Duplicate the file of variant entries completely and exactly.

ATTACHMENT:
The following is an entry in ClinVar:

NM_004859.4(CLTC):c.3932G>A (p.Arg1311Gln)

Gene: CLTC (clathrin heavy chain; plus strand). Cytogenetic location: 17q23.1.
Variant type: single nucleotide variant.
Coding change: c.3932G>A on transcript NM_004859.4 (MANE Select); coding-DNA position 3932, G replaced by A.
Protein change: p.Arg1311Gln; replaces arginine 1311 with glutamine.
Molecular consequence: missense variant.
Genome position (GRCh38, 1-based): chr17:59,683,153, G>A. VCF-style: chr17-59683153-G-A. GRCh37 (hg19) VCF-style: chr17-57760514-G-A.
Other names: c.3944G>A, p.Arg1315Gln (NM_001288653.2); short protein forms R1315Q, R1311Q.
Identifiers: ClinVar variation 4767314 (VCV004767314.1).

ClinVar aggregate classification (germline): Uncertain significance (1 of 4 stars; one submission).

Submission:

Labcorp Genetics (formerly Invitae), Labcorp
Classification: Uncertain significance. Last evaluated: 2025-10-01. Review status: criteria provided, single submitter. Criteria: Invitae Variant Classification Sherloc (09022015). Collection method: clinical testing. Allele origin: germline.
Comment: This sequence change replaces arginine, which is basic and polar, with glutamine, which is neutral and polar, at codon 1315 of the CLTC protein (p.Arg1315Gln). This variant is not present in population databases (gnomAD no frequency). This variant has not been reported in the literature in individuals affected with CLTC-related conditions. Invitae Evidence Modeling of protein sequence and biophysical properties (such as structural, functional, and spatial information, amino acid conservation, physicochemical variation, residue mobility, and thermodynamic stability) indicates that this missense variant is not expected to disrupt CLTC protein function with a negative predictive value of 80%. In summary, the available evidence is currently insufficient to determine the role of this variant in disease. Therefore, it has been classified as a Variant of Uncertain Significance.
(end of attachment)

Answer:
The following is an entry in ClinVar:

NM_004859.4(CLTC):c.3932G>A (p.Arg1311Gln)

Gene: CLTC (clathrin heavy chain; plus strand). Cytogenetic location: 17q23.1.
Variant type: single nucleotide variant.
Coding change: c.3932G>A on transcript NM_004859.4 (MANE Select); coding-DNA position 3932, G replaced by A.
Protein change: p.Arg1311Gln; replaces arginine 1311 with glutamine.
Molecular consequence: missense variant.
Genome position (GRCh38, 1-based): chr17:59,683,153, G>A. VCF-style: chr17-59683153-G-A. GRCh37 (hg19) VCF-style: chr17-57760514-G-A.
Other names: c.3944G>A, p.Arg1315Gln (NM_001288653.2); short protein forms R1315Q, R1311Q.
Identifiers: ClinVar variation 4767314 (VCV004767314.1).

ClinVar aggregate classification (germline): Uncertain significance (1 of 4 stars; one submission).

Submission:

Labcorp Genetics (formerly Invitae), Labcorp
Classification: Uncertain significance. Last evaluated: 2025-10-01. Review status: criteria provided, single submitter. Criteria: Invitae Variant Classification Sherloc (09022015). Collection method: clinical testing. Allele origin: germline.
Comment: This sequence change replaces arginine, which is basic and polar, with glutamine, which is neutral and polar, at codon 1315 of the CLTC protein (p.Arg1315Gln). This variant is not present in population databases (gnomAD no frequency). This variant has not been reported in the literature in individuals affected with CLTC-related conditions. Invitae Evidence Modeling of protein sequence and biophysical properties (such as structural, functional, and spatial information, amino acid conservation, physicochemical variation, residue mobility, and thermodynamic stability) indicates that this missense variant is not expected to disrupt CLTC protein function with a negative predictive value of 80%. In summary, the available evidence is currently insufficient to determine the role of this variant in disease. Therefore, it has been classified as a Variant of Uncertain Significance.